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Cartoon Theme Songs Sure Were Weird


Last September was the 20th anniversary of the premiere of the landmark superhero cartoon, Batman: The Animated Series. Twenty years! Boy, I feel old. Because of this, I rewatched the series on DVD and it absolutely holds up. Every part of it is a masterpiece, from the animation to the voice acting to the music. The theme music is particularly great and I think I know why: NO LYRICS.

batmanIt doesn’t attempt to come up with some kind of ridiculous song that, while catchy, is stupid and makes no sense. Either that, or a song that attempts to, in 45 seconds, tell you the entire premise and backstory for the show you’re about to watch. During my formative cartoon-watching years, the ’80s and ’90s, themes of this nature existed in absurdly-high numbers, especially in the action genre. Here are some of my favorites.

(NOTE: This has nothing to do with the quality of the program; this is strictly about the effectiveness of the theme song.)


Thundercats was a huge part of my very young childhood. There’s a very strange phenomenon in shows like this where apparently the only people who exist in the realm in which it takes place are the heroes and the villains. No normal people (cats) at all. At any rate, that theme song, while catchy, is very much a product of its time. It doesn’t have many lyrics, but the ones it does have are weird.

“Thundercats are on the move/Thundercats are loose

Feel the magic, hear the roar/Thundercats are loose.”

So, they’re loose; were they to be locked up at some point and we just never saw it? And has anyone ever said, “Oh shit, you guys; the Thundercats are loose! We better high-tail it!” This is a song that doesn’t need any lyrics, despite the double-length of the opening. It’s cool animation and a decent tune, mucked up a bit by the need to have silly words.


Silverhawks was essentially the exact same cartoon as Thundercats, only in space and with bird features instead of cat features. I had all the toys for this too. I was an action figure junkie when I was a kid. I’m clean now, though; I swear. There are more lyrics to this song, but they’re still quite stupid.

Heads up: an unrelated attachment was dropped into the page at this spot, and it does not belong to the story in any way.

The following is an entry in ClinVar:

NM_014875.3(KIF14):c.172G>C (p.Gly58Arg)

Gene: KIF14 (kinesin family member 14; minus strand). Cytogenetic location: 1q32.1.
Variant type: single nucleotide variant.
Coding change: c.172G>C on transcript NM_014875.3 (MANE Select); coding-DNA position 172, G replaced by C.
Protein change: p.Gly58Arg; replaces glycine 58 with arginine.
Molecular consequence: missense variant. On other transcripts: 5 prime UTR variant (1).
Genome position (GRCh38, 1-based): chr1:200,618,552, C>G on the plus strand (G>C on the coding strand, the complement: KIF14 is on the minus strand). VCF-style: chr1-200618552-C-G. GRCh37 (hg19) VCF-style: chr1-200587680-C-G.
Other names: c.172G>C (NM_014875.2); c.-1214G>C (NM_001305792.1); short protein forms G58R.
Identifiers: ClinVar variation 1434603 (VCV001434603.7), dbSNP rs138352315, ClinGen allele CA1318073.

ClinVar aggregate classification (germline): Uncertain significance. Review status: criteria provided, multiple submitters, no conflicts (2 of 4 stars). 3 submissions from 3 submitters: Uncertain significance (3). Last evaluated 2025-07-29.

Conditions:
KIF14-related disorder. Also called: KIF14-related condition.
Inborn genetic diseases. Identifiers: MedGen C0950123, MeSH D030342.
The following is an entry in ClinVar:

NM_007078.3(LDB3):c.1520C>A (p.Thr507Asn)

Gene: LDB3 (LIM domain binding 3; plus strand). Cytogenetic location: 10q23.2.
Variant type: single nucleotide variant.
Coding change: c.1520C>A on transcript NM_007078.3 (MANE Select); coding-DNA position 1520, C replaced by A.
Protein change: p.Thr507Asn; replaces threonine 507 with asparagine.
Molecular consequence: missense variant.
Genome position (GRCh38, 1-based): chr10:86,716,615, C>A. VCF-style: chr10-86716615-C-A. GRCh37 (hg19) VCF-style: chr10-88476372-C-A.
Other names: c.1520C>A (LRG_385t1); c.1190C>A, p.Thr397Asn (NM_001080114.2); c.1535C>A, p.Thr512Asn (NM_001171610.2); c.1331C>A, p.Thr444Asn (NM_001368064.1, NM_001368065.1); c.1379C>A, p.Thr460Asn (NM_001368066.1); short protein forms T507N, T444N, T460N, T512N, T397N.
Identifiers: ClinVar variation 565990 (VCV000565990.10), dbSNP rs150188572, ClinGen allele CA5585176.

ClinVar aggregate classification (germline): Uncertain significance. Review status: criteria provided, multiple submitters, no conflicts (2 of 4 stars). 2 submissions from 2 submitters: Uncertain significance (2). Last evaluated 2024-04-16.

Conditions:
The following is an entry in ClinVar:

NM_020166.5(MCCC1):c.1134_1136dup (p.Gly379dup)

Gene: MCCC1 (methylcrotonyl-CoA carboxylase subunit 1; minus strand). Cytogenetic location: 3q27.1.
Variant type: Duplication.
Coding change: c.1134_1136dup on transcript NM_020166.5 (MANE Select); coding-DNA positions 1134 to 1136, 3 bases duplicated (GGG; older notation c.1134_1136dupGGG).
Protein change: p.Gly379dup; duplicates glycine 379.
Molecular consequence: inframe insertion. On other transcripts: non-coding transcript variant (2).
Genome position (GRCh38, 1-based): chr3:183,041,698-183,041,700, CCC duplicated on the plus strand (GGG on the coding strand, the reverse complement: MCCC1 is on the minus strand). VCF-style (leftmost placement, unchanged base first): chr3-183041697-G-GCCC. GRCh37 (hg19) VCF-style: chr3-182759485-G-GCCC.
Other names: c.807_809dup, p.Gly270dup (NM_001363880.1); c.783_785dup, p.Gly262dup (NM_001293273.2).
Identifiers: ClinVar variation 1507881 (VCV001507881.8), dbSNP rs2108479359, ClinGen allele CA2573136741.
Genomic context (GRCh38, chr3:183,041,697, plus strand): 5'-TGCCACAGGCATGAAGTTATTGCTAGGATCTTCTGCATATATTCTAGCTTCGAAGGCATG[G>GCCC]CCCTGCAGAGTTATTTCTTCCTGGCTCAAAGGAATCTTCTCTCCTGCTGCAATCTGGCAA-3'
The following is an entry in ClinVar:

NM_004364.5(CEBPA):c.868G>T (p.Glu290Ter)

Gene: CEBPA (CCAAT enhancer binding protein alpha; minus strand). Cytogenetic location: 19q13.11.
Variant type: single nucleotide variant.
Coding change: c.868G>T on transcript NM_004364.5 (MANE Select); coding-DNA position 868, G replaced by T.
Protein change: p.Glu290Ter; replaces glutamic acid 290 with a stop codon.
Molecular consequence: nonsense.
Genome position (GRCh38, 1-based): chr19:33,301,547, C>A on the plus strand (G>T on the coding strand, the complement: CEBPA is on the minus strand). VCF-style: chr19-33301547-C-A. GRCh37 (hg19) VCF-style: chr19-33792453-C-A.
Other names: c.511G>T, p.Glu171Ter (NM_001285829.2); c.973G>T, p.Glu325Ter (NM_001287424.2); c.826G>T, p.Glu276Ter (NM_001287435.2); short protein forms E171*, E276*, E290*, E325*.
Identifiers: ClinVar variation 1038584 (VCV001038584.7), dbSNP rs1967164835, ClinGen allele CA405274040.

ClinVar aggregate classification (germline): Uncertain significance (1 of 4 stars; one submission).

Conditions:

“Wings of silver, nerves of steel/Silverhawks

This bit is accurate.

Partly metal, partly real/Silverhawks

The point is that they’re cyborgs with both robotic and human components, but “partly metal, partly real” implies that metal isn’t real; like it’s a figment of our imagination or perhaps something theoretical.

Soaring through the highways of the heavens in their flight

Silverhawks, a rainbow in the night.”

There are highways in the heavens? Are there traffic jams at rush hour? “In their flight” is totally unneeded except to rhyme with “a rainbow in the night” which doesn’t mean anything either. Rainbows aren’t known for lighting up nights. In fact, rainbows are totally contingent on light hitting them. They don’t exist without light already being present.



Another mainstay of my childhood (and, being honest, now, too). Everybody loves the Transformers theme song, but most people choose to just focus on the first bit:

“Transformers, more than meets the eye.” and “Transformers, robots in disguise.”

That’s pretty cool, granted. But for the next bit, they try to cram the show’s whole premise into a single line.

“Autobots wage their battle to destroy the evil forces of the Decepticons.”

What is the time signature on that? I appreciate the desire to get it done quickly, but come on. Not that I could do any better trying to get the word “Decepticons” into a song, of course.



I have no attachment to this cartoon at all, but it does illustrate the opposite of the Transformers problem of cramming info into too tight a space. This theme song goes on, and on, and on, and on.

“Masked Crusaders, Working Overtime,
Fighting Crime, Fighting Crime!

Who is paying them? What kind of terrible boss doesn’t solve this apparent staffing issue?